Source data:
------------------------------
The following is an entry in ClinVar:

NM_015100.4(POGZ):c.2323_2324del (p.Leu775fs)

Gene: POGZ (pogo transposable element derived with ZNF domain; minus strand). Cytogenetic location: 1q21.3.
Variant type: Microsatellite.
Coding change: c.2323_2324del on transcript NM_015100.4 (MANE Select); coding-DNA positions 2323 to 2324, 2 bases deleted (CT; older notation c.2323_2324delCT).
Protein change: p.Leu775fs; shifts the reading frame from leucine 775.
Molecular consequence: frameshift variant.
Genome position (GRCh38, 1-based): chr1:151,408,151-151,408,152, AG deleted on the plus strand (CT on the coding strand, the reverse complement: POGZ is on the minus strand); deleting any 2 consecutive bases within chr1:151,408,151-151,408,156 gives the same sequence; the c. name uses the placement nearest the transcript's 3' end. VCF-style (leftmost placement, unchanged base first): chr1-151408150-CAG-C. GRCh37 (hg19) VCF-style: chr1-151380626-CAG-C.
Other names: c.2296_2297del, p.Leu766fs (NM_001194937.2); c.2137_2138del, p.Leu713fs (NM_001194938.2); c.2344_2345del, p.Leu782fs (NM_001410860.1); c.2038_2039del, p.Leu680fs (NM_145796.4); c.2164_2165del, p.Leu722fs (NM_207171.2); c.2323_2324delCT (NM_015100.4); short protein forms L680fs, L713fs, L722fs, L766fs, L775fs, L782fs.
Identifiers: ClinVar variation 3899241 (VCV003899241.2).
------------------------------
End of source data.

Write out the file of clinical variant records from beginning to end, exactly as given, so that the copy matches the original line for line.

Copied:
The following is an entry in ClinVar:

NM_015100.4(POGZ):c.2323_2324del (p.Leu775fs)

Gene: POGZ (pogo transposable element derived with ZNF domain; minus strand). Cytogenetic location: 1q21.3.
Variant type: Microsatellite.
Coding change: c.2323_2324del on transcript NM_015100.4 (MANE Select); coding-DNA positions 2323 to 2324, 2 bases deleted (CT; older notation c.2323_2324delCT).
Protein change: p.Leu775fs; shifts the reading frame from leucine 775.
Molecular consequence: frameshift variant.
Genome position (GRCh38, 1-based): chr1:151,408,151-151,408,152, AG deleted on the plus strand (CT on the coding strand, the reverse complement: POGZ is on the minus strand); deleting any 2 consecutive bases within chr1:151,408,151-151,408,156 gives the same sequence; the c. name uses the placement nearest the transcript's 3' end. VCF-style (leftmost placement, unchanged base first): chr1-151408150-CAG-C. GRCh37 (hg19) VCF-style: chr1-151380626-CAG-C.
Other names: c.2296_2297del, p.Leu766fs (NM_001194937.2); c.2137_2138del, p.Leu713fs (NM_001194938.2); c.2344_2345del, p.Leu782fs (NM_001410860.1); c.2038_2039del, p.Leu680fs (NM_145796.4); c.2164_2165del, p.Leu722fs (NM_207171.2); c.2323_2324delCT (NM_015100.4); short protein forms L680fs, L713fs, L722fs, L766fs, L775fs, L782fs.
Identifiers: ClinVar variation 3899241 (VCV003899241.2).